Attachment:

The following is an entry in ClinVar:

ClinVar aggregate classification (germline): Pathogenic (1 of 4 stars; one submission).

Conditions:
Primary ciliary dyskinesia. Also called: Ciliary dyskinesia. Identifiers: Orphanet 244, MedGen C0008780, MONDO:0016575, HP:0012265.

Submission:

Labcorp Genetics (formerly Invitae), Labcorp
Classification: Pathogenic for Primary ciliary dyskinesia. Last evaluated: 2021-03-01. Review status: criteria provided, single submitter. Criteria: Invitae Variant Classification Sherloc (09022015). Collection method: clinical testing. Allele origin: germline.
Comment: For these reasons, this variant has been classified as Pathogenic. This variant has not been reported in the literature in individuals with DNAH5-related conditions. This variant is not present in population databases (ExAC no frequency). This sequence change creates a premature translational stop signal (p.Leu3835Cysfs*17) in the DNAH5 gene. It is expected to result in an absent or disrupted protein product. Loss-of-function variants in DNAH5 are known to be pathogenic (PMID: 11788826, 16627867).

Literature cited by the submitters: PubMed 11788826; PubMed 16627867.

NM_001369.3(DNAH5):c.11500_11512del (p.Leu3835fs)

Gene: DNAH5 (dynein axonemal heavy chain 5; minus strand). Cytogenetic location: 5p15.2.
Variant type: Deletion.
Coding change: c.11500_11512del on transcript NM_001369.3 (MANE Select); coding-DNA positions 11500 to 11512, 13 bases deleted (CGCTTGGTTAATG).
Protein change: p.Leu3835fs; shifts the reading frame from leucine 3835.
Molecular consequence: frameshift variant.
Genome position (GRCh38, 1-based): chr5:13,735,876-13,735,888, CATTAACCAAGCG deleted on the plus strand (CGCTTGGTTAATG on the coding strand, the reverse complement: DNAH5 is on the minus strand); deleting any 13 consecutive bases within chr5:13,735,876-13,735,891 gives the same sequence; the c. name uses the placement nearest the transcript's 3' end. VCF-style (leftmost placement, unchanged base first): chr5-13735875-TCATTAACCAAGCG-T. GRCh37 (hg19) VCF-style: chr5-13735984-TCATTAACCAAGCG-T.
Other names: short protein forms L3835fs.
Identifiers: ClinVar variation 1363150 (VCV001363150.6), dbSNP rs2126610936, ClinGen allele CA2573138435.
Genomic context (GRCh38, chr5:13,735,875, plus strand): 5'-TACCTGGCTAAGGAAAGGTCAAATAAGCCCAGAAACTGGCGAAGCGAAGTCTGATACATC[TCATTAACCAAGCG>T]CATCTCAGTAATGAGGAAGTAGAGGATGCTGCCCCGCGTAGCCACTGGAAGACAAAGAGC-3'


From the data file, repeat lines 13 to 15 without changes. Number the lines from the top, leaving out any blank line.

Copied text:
Coding change: c.11500_11512del on transcript NM_001369.3 (MANE Select); coding-DNA positions 11500 to 11512, 13 bases deleted (CGCTTGGTTAATG).
Protein change: p.Leu3835fs; shifts the reading frame from leucine 3835.
Molecular consequence: frameshift variant.